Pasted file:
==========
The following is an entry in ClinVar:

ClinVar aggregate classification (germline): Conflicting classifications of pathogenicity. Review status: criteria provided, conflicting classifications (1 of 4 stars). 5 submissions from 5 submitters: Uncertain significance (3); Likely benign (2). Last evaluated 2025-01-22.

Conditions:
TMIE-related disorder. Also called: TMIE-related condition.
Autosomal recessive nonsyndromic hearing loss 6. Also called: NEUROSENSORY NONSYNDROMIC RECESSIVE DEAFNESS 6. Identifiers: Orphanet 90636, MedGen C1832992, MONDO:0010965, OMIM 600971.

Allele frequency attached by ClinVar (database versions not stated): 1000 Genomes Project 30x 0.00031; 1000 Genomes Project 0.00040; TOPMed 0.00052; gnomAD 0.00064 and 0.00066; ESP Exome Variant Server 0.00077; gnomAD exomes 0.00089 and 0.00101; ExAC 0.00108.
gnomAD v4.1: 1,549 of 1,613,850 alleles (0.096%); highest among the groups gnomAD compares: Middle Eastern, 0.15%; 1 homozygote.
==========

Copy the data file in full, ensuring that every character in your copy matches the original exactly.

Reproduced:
The following is an entry in ClinVar:

ClinVar aggregate classification (germline): Conflicting classifications of pathogenicity. Review status: criteria provided, conflicting classifications (1 of 4 stars). 5 submissions from 5 submitters: Uncertain significance (3); Likely benign (2). Last evaluated 2025-01-22.

Conditions:
TMIE-related disorder. Also called: TMIE-related condition.
Autosomal recessive nonsyndromic hearing loss 6. Also called: NEUROSENSORY NONSYNDROMIC RECESSIVE DEAFNESS 6. Identifiers: Orphanet 90636, MedGen C1832992, MONDO:0010965, OMIM 600971.

Allele frequency attached by ClinVar (database versions not stated): 1000 Genomes Project 30x 0.00031; 1000 Genomes Project 0.00040; TOPMed 0.00052; gnomAD 0.00064 and 0.00066; ESP Exome Variant Server 0.00077; gnomAD exomes 0.00089 and 0.00101; ExAC 0.00108.
gnomAD v4.1: 1,549 of 1,613,850 alleles (0.096%); highest among the groups gnomAD compares: Middle Eastern, 0.15%; 1 homozygote.